“We have explored the product offerings of Shelter Afrique Development Bank and found out that they offer infrastructure financing, so we want to bring them on board to offer this financing so we can finish up the projects and hand them over to many Nigerians who need shelter.”
Osidi further noted that Nigeria, the second largest shareholder in the bank with about 15 per cent holding, will explore areas of funding to achieve its target of delivering 100,000 housing units to Nigerians this year.
He mentioned that the FMBN is currently reviewing previously abandoned memoranda of understanding that were signed with the organisation. This review is aimed at exploring the benefits that Nigerians could gain from this renewed partnership.
Also speaking, the CEO of Shelter Afrique, Thierno-Habib Hann, said the organisation was in Nigeria to promote its development financing agenda and identify Nigeria as a destination for investments with over $25bn in Diaspora remittances each year.
He said, “We are ready to collaborate with FMBN and other institutions across Nigeria to address the housing gap. The challenges are there and the opportunities are also there. As a development finance institution, we are very well positioned to collaborate with the government of Nigeria and in this trip, we met all the leadership including the vice president of the Federal  Republic of Nigeria who is fully committed to driving the growth of the sector and invest more in the sector knowing that housing creates jobs.”
Meanwhile, the bank has said it collected about N100billion in remittances through the National Housing Fund (NHF) in 2023.
The NHF scheme was established by the Federal Mortgage Bank of Nigeria to facilitate the continuous flow of low-cost funds for long-term investment in housing, through 2.5 per cent monthly deductions from employees earning a basic salary.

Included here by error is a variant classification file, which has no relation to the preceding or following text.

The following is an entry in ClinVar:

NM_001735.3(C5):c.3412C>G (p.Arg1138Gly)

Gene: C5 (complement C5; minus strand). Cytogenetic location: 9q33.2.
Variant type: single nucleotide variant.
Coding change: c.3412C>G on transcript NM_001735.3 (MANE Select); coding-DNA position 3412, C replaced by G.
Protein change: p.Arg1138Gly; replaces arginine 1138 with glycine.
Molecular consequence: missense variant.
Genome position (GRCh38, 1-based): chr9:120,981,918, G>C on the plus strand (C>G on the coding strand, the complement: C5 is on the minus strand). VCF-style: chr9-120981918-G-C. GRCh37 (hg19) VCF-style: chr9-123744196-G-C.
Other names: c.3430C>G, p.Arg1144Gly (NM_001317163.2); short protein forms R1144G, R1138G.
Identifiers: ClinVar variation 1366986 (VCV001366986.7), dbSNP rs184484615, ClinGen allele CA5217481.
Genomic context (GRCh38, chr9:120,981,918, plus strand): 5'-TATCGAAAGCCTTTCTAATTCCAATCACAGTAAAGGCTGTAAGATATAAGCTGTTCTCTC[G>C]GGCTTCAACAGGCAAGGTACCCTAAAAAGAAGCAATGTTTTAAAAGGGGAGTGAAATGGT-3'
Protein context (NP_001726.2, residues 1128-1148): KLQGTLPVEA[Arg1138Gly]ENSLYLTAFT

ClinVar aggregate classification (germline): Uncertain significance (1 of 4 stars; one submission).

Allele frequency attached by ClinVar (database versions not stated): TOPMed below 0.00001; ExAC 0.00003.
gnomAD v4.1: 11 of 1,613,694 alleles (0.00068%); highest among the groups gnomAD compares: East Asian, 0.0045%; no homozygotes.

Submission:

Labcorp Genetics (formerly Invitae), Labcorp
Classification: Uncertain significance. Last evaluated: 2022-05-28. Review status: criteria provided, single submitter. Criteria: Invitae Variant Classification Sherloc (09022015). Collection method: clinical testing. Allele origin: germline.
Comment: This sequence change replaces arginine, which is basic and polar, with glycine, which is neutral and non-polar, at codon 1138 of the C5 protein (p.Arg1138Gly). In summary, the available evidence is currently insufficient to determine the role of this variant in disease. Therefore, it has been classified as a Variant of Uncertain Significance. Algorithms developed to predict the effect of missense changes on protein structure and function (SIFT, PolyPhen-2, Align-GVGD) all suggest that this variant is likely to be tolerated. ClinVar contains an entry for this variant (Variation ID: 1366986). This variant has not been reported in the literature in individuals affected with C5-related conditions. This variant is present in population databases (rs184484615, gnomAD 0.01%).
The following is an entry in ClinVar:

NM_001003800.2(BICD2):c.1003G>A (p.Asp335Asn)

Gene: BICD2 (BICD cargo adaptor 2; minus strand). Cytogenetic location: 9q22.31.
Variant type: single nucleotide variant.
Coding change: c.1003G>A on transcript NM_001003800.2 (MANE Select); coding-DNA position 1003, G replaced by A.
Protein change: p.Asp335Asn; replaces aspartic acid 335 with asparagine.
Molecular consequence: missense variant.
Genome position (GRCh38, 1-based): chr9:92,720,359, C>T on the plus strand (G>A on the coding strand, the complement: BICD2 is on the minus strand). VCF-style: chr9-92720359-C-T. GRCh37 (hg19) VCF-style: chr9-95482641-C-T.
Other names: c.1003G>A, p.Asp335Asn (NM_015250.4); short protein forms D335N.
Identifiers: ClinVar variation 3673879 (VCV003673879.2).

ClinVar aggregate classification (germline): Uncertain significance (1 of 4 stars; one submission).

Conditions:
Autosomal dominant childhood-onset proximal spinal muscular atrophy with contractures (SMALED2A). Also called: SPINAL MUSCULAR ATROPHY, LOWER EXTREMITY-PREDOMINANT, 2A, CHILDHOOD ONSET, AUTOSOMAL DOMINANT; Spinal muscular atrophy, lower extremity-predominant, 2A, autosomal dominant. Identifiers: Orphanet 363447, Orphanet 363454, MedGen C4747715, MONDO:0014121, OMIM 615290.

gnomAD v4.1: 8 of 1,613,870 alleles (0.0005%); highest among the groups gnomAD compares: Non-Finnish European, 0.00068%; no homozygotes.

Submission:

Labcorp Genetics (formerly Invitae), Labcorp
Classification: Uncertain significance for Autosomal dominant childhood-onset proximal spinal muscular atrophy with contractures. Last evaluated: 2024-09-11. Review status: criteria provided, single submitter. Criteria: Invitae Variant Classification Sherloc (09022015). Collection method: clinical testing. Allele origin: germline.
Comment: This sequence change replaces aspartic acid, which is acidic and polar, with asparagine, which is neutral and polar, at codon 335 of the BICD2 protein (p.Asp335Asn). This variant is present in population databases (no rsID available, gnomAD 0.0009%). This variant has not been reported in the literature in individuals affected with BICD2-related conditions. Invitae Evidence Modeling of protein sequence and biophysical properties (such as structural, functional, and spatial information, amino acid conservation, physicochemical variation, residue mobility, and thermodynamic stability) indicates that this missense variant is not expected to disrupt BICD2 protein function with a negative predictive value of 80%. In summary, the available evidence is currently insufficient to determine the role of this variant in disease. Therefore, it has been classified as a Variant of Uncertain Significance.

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Master Bakers Strike; Factional Group Pulls Out

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A factional group, the Supreme Bakers and Confectioners Association of Nigeria(SBCAN), has opted out from the announced strike of the Association of Master Bakers and Caterers of Nigeria (AMBCON).
AMBCON had on February 14th announced it’s proposed strike which  commenced yesterday February 27th due to Federal Government’s failure to honour agreement reached with the association in 2020.
The association also called for temporary suspension of all forms of taxation on the bakery industry at the Federal, State and Local Government levels.
However, in a statement on Monday, some bakers under the umbrella of Supreme Bakers and Confectioners Association of Nigeria said embarking on strike at a time Nigerians are going through a lot is uncalled for and could exacerbate the situation.
Acting National President of the association, Edmund Egbuji, in a statement on Monday, urged all members of the group not to participate in the strike.
”The Board of Trustee (BOT) chairman and the entire members of the board in conjunction with the national exco of Supreme Bakers and Confectioners Association of Nigeria wish to bring to the notice of the general public that Supreme Bakers Association will not embark on a nationwide withdrawal of services (strike) proposed by some bakers association in the country.